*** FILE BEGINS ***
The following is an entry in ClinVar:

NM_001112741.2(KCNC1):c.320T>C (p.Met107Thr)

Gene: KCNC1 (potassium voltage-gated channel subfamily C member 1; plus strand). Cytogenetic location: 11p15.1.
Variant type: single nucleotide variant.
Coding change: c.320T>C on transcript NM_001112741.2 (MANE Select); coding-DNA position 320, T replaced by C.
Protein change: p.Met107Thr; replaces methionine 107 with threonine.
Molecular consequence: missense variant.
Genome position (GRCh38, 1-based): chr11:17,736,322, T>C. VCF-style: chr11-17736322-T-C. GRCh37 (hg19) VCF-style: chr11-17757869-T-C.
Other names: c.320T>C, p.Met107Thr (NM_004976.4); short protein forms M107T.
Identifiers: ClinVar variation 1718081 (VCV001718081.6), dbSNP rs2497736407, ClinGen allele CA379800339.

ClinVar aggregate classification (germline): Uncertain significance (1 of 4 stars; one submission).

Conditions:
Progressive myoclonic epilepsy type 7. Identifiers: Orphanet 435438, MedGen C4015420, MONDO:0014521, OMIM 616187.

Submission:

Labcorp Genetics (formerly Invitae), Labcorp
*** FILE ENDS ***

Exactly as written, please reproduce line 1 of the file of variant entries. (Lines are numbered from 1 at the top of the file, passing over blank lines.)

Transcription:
The following is an entry in ClinVar: